Behind the Pages - Part 1

Friday, 28 June 2013 19:47 Written by 



I have always loved knowing the backstory of books, movies, and even people’s behavior.  I want to understand the motivation, rationale, and goal of everything.  I love E: True Hollywood Stories and VHI’s Behind the Music so I decided to do a Behind the Pages of Crumbs Aren’t Enough to give you the backstory on my passion project that took close to six years to complete.


What made me write a novel?  Let me tell you, during this close to six-year journey, I have asked myself this question many times.  It all started in the summer of 2007.  I had on my heart to start a website,, to encourage people (mostly women and girls) to love themselves despite what others might consider flaws and imperfections.  I got the website up by the end of August and started blogging.  While writing content for the site, I started to think about my own journey to self-acceptance.  And I started to feel the pull to write a book to share that journey.  My first title was My Journey to Perfectly Me.  But, despite the title, I didn’t want it to be a memoir or self-help book.  I wanted it to be fiction based on my life.  I wanted to be able to change the names and embellish or play down events where I wanted to in order to drive my point home.  If you want to really get a sense of my original thought, check out my original prologue which I wrote from my perspective not the perspective of the main character, Charlie.


I started writing right after Thanksgiving 2007.  It seemed so easy.  I finished a chapter every couple of weeks.  I couldn’t believe people made such a big deal about writing a novel, I was killing it.  I finished the first draft in early May 2008 and I thought I was done.  I decided to change the name to Perfectly Me?  At the time, my story was so personally infused in the novel that I wanted to carry on the Perfectly Me brand.  My friend, Allyson Jones, graciously offered to read it and provide editorial comments for me.  (Thank God she did.  She started me on my way to the novel I am about to release.)  I happily accepted.  I thought it would be great to have another set of eyes on my masterpiece.  Remember, I thought I was finished.  So I expected mere grammatical changes nothing more.  I just knew that my story line, character development, and plot development were perfect.  You know what they say, pride goeth before the fall.  When she returned the edits to me, I fell hard.  There was so much blue ink.  I am sure Allyson, an acupuncturist and professor at Tai Sophia, used blue ink to make it look less aggressive but I felt sick.  A lot of her changes were developmental and I was not prepared for that at all.  She shockingly wanted more dialogue where all I had done was narrate the scene.  She wanted more development around the characters’ personalities.  The reason I said shockingly was because I realized after getting her feedback that I hadn’t even read a novel in years so I was probably the least suited person to write one.  Lucky for me, I had just quit my job so I had some time to do all of the work required.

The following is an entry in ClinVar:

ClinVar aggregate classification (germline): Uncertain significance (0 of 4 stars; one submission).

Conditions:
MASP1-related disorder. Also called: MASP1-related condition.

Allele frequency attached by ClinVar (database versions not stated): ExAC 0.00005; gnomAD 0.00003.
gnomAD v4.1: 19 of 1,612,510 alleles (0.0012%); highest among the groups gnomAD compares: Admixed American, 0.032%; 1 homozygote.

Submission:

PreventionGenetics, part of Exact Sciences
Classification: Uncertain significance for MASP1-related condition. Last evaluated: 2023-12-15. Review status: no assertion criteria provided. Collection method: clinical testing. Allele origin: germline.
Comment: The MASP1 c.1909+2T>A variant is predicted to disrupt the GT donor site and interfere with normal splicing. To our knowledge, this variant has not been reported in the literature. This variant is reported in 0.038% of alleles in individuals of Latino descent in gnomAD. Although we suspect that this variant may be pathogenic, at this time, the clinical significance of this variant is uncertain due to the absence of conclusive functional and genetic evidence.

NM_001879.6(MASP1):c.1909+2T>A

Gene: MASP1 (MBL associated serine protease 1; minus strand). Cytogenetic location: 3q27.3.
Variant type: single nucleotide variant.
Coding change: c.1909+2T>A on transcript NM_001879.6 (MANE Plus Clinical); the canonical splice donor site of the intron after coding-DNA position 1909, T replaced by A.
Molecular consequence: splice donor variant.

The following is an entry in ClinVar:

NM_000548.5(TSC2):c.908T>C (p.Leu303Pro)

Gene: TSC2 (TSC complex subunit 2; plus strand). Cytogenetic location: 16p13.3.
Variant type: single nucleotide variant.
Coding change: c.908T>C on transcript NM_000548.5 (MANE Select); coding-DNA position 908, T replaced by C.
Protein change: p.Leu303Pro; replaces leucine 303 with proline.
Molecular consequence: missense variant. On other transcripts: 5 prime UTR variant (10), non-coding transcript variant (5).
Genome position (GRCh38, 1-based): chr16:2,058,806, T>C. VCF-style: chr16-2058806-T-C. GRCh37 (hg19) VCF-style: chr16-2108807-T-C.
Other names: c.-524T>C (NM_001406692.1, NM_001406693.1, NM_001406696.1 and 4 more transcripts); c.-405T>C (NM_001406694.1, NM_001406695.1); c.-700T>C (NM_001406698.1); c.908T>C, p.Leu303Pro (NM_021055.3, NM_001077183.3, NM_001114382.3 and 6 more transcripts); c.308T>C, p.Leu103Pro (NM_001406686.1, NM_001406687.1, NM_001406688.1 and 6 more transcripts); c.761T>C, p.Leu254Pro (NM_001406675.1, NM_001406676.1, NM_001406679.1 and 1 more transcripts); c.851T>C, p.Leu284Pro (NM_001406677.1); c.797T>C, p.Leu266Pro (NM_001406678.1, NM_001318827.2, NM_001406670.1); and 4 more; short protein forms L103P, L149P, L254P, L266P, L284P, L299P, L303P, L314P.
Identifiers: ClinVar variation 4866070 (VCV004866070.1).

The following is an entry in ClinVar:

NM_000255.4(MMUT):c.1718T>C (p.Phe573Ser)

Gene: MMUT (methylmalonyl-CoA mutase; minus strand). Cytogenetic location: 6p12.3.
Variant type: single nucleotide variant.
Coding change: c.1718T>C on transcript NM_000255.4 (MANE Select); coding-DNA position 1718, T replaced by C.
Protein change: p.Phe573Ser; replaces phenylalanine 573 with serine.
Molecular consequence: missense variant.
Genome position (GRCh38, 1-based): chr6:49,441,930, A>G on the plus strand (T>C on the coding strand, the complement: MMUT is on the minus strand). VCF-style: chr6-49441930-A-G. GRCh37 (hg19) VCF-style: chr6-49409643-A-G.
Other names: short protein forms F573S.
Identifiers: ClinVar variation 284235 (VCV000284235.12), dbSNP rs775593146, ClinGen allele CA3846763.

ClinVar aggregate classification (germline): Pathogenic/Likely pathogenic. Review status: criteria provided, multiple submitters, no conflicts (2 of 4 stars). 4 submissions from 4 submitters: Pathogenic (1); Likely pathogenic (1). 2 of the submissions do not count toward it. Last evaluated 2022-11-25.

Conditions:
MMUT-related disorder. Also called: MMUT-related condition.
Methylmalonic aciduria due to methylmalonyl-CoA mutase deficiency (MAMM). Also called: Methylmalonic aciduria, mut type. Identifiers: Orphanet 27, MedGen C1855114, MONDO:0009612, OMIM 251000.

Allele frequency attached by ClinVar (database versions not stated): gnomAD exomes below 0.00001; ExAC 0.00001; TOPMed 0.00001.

Check out Behind the Pages – Crumbs Aren’t Enough Part II next month!  Also, you can order Crumbs Aren't Enough here now!


Read 12538 times Last modified on Monday, 09 September 2013 15:53
Rate this item
(0 votes)
Raquel Whiting

Raquel Whiting is a graduate of Princeton University and University of Virginia School of Law. She is currently an executive in a K-12 education company that provides tutoring services to disadvantaged youth.  She is passionate about helping others and encouraging them to love themselves no matter what. Raquel shares her thoughts and suggestions on her website,  She knows first-hand what it’s like to get less than what you deserve both personally and professionally. And after a series of failed relationships and lots of crumbs, she met the love of her life, Michael, in 2009 and they live in Baltimore, MD.

More in this category: « Behind the Pages - Part 2

Leave a comment

Make sure you enter the (*) required information where indicated. HTML code is not allowed.